June 21 (Bloomberg) -- Japan stocks rose a second day on speculation the yen’s gains will slow after the U.S. Federal Reserve refrained from adding stimulus. Shares also advanced as lawmakers confirmed two economists seen to support loose monetary policy for the Bank of Japan’s board.
Canon Inc., a camera maker that gets 27 percent of its revenue in the Americas, rose 1.4 percent after the yen fell against the dollar yesterday in response to the Fed announcement. Fanuc Corp., a maker of automation controls used in Chinese factories, fell 0.9 percent after a report China’s manufacturing may contract for an eighth month in June. Renesas Electronics Corp. gained 3.1 percent on a report private equity firms KKR & Co. and Silver Lake may invest in the chipmaker.
The Nikkei 225 Stock Average gained 0.8 percent to 8,824.07 at the 3 p.m. trading close in Tokyo. The broader Topix Index advanced 0.9 percent to 753.96, with about four stocks gaining for each that dropped. Shares also rose on a government report foreign investors were net buyers of Japanese stocks last week for the first time in nine weeks. Japan was the only major market in Asia to rise today.
“We are seeing a sense of relief after a risk-off period,” said Hitoshi Asaoka, a Tokyo-based senior strategist at Mizuho Trust & Banking Co., a unit of Japan’s third-largest bank by market value. “The BOJ board is turning a bit more pro-monetary easing, even though things won’t change much as long as the governor remains the same.”
Both houses of parliament approved Prime Minister Yoshihiko Noda’s appointees to the Bank of Japan’s board, confirming Takahide Kiuchi of Nomura Securities Co. and Takehiro Sato of Morgan Stanley MUFG Securities Co., two economists who are seen by some analysts as favoring loose monetary policy.
The Topix fell 14 percent from this year’s peak on March 27 amid concern policy measures won’t be enough to support a global economy hindered by Europe’s debt crisis and China’s slowdown. Shares on the index are valued at 0.89 times book value. A number below one means a company can be bought for less than the value of its assets.
Foreign investors made 58.8 billion ($738 million) in net purchases of Japanese shares last week, based on reports from designated major investors released today by the Ministry of Finance in Tokyo.
Futures on the Standard & Poor’s 500 Index fell 0.4 percent today. The gauge retreated 0.2 percent yesterday after the Fed lowered its U.S. growth forecast to between 1.9 percent to 2.4 percent from an April projection of 2.4 percent to 2.9 percent.
Stopping short of adding to total asset purchases, the U.S. central bank said it will extend its Operation Twist to replace $267 billion of short-term bonds with longer-term debt through year-end. The program had been due to end this month.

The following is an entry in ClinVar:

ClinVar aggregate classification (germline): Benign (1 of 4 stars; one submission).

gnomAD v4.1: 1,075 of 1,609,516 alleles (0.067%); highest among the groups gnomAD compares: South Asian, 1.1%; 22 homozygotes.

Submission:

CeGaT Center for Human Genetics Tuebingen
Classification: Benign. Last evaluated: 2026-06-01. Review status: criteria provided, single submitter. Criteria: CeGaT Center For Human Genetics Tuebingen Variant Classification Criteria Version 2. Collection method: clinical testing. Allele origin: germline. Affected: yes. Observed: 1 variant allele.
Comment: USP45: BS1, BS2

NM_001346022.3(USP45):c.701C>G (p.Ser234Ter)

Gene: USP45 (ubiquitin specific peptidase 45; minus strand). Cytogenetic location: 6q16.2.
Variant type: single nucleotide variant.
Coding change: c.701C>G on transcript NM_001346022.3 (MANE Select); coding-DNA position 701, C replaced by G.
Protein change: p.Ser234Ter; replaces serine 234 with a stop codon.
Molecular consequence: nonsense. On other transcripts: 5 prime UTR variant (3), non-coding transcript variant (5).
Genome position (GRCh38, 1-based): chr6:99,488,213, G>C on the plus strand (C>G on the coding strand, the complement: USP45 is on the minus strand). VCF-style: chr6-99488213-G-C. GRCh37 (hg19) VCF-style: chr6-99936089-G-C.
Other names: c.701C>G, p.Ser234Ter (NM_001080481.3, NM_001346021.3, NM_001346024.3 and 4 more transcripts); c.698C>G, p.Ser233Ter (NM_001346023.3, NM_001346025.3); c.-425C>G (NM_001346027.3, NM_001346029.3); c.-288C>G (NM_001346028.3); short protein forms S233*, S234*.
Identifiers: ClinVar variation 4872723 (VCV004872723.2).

Canon added 1.4 percent to 3,275 yen after Japan’s currency fell to 79.70 per dollar yesterday, the weakest since June 13. Honda Motor Co., Japan’s second-largest carmaker by market value, rose 3.5 percent to 2,665 yen. A weaker yen boosts the value of exporters’ earnings when repatriated.
More asset buying, or quantitative easing, from the Fed would be a mixed blessing for Japanese stocks because it improves the U.S. growth outlook while weakening the dollar against the yen, said Seiichiro Iwamoto at Mizuho Asset Management Co. in Tokyo. A weaker yen boosts the value of exporters’ earnings when repatriated.
“Investors are disappointed without QE3, but people in the Japanese market don’t feel that way because the yen won’t be strengthening,” said Iwamoto, who helps oversee about $34 billion.
Japanese stocks pared gains after the HSBC Holdings and Markit Economic purchasing index fell to 48.1 this month from 48.4 in May, signaling China’s manufacturing may shrink for an eighth month. The Shanghai Composite Index dropped 1.3 percent.
“Declines in the manufacturing reading and China’s stocks are weighing on investor sentiment,” said Hiroaki Hiwada, a strategist at Tokyo-based Toyo Securities Co. “That’s prompting profit-taking this afternoon after Japan’s stocks rose more than market participants had expected in the morning.”
Fanuc lost 0.9 percent to 12,840 yen. Hitachi Construction Machinery Co. , a machinery maker that relies on China for 17 percent of its sales, slid 0.7 percent 1,513 yen.
Renesas gained 3.1 percent to 334 yen after the Yomiuri newspaper reported KKR and Silver Lake are in talks to invest “several tens of billions of yen” in the chipmaker, which is seeking support after at least five straight quarterly losses.
Nissan Motor Co. added 1.9 percent to 762 yen as the carmaker plans to cut its domestic output by 14 percent to improve efficiency and counter the strong yen cutting into overseas earnings.
The Nikkei 225 Volatility Index slid 7 percent to 20.92, a fourth day of decline, indicating traders expect a swing of about 6 percent on the benchmark gauge over the next 30 days.
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